By Promit Mukherjee and Alexander Winning
PRETORIA -Early results from South Africa’s local elections on Tuesday gave the ruling African National Congress (ANC) 46% of the vote,
with results in from just over a quarter of polling stations nationwide.
The electoral commission said it expected 90% of results to be finalised by Tuesday evening, in a poll widely seen as a referendum on the ANC‘s 27-year stint in charge of Africa’s most industrialised nation.
It added that results from 27% of the country’s 23,000 polling stations had been completed from Monday’s municipal election.
The legacy party of Nelson Mandela has faced a backlash over poor service delivery. Analysts say its share of the vote could fall below half for the first time since it ended white minority rule in 1994 — although there has been scant reliable political polling, and too few votes are counted for a clear indication.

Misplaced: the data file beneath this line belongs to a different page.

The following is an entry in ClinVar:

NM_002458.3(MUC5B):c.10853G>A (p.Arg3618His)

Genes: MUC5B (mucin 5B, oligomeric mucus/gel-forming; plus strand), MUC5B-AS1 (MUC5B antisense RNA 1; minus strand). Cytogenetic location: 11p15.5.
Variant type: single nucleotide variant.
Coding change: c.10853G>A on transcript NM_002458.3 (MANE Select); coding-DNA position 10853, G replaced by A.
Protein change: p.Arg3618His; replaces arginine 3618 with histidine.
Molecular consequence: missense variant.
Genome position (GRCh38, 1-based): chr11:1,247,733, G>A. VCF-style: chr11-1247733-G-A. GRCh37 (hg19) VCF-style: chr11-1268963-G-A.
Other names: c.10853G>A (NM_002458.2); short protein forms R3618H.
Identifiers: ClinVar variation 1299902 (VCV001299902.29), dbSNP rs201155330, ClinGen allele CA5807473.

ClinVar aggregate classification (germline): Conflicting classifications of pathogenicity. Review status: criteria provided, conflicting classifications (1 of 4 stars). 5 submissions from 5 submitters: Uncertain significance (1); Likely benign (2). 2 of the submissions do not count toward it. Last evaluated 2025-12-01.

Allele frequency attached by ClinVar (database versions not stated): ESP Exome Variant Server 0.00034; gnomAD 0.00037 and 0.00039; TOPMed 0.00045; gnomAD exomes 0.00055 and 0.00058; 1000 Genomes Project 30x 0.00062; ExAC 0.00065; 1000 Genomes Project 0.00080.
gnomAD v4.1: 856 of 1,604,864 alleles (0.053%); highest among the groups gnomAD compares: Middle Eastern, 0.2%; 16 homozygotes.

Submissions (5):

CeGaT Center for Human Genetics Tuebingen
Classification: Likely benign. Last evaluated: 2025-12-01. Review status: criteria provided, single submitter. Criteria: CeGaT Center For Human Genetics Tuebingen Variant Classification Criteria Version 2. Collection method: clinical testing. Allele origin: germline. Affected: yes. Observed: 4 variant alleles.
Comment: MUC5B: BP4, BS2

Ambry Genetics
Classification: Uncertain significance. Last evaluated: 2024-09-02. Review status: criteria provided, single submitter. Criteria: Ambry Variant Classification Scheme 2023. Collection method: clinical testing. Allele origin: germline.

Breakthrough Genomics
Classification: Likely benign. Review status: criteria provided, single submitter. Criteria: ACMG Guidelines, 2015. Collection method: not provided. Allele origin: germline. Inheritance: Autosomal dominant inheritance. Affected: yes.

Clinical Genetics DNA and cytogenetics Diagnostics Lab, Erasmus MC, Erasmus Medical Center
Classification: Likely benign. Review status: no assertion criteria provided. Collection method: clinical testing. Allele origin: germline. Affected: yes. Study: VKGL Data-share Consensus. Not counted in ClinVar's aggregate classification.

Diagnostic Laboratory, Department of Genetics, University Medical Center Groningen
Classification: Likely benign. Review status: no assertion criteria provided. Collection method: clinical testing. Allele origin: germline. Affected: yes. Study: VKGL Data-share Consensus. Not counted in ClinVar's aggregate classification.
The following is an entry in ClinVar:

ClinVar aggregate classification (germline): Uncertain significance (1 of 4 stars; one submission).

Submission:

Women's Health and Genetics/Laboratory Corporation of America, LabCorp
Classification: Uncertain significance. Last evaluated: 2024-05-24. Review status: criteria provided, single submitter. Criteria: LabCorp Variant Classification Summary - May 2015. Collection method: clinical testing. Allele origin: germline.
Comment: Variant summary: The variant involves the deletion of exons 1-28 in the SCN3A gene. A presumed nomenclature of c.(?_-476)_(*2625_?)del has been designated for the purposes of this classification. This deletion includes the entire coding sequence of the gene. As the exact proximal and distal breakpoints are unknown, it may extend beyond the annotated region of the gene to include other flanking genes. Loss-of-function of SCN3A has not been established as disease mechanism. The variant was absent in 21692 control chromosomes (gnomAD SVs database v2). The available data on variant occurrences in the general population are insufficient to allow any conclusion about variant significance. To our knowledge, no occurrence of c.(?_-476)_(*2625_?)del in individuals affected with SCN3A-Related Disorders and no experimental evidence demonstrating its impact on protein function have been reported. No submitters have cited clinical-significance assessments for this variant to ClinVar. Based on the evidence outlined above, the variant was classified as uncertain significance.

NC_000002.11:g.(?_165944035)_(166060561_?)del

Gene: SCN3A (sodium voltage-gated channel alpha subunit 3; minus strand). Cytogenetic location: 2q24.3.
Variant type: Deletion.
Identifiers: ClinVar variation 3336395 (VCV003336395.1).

The elections are critical for President Cyril Ramaphosa and his party, as it tries to avert its worst result since 1994. At the last municipal polls in 2016 the ANC got around 54% of the vote.
As well as avoiding the loss of its overall majority, the ANC hopes to win back metropolitan areas it lost to opposition-led coalitions in that poll, including in Johannesburg and Pretoria.
Its main rival is the Democratic Alliance (DA), which has struggled to shed its image as a party of white privilege in a country that is 90% non-white.
Other contenders include the Marxist Economic Freedom Fighters (EFF), led by Julius Malema, and ActionSA, a pragmatic party but whose leader, Herman Mashaba, has been criticised for vociferous anti-immigrant remarks.
Early results for Johannesburg at 1025 GMT gave the ANC 35%, against 26% for the DA, with 5% of votes counted. The DA was, meanwhile, leading Tshwane, which includes Pretoria, with 42% of the vote, against the ANC‘s 28%, with 7% of votes counted, TV station eNCA reported.
The ANC‘s reputation has been damaged by corruption scandals under former president Jacob Zuma, Ramaphosa’s predecessor, that hollowed out state coffers and deterred investment.
Getting less than half the national vote would be a psychological blow, and would raise the previously unthinkable possibility that the ANC could one day be in opposition.